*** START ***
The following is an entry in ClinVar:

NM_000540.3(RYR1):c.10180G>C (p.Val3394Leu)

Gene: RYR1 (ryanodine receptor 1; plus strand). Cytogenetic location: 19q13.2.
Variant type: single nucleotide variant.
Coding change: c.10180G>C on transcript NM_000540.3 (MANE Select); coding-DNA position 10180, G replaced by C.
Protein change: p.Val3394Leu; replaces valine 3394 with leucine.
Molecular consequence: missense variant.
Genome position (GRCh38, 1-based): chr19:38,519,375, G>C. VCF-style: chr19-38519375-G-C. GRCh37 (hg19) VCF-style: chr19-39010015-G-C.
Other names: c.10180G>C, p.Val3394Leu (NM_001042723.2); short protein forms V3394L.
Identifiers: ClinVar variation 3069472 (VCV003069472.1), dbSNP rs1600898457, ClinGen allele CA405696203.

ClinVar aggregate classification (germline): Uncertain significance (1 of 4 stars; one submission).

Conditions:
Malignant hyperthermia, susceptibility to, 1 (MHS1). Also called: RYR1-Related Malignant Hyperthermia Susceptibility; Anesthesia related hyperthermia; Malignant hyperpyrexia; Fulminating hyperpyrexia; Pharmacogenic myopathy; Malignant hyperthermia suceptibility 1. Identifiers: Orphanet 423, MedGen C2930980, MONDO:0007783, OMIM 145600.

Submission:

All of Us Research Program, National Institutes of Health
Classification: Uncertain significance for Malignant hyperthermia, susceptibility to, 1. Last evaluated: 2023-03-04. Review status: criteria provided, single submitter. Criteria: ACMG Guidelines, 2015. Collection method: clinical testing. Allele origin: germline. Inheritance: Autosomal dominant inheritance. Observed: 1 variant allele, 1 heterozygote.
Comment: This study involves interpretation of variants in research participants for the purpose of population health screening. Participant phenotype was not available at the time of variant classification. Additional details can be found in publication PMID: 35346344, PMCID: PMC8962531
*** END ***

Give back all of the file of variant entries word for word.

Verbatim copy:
The following is an entry in ClinVar:

NM_000540.3(RYR1):c.10180G>C (p.Val3394Leu)

Gene: RYR1 (ryanodine receptor 1; plus strand). Cytogenetic location: 19q13.2.
Variant type: single nucleotide variant.
Coding change: c.10180G>C on transcript NM_000540.3 (MANE Select); coding-DNA position 10180, G replaced by C.
Protein change: p.Val3394Leu; replaces valine 3394 with leucine.
Molecular consequence: missense variant.
Genome position (GRCh38, 1-based): chr19:38,519,375, G>C. VCF-style: chr19-38519375-G-C. GRCh37 (hg19) VCF-style: chr19-39010015-G-C.
Other names: c.10180G>C, p.Val3394Leu (NM_001042723.2); short protein forms V3394L.
Identifiers: ClinVar variation 3069472 (VCV003069472.1), dbSNP rs1600898457, ClinGen allele CA405696203.

ClinVar aggregate classification (germline): Uncertain significance (1 of 4 stars; one submission).

Conditions:
Malignant hyperthermia, susceptibility to, 1 (MHS1). Also called: RYR1-Related Malignant Hyperthermia Susceptibility; Anesthesia related hyperthermia; Malignant hyperpyrexia; Fulminating hyperpyrexia; Pharmacogenic myopathy; Malignant hyperthermia suceptibility 1. Identifiers: Orphanet 423, MedGen C2930980, MONDO:0007783, OMIM 145600.

Submission:

All of Us Research Program, National Institutes of Health
Classification: Uncertain significance for Malignant hyperthermia, susceptibility to, 1. Last evaluated: 2023-03-04. Review status: criteria provided, single submitter. Criteria: ACMG Guidelines, 2015. Collection method: clinical testing. Allele origin: germline. Inheritance: Autosomal dominant inheritance. Observed: 1 variant allele, 1 heterozygote.
Comment: This study involves interpretation of variants in research participants for the purpose of population health screening. Participant phenotype was not available at the time of variant classification. Additional details can be found in publication PMID: 35346344, PMCID: PMC8962531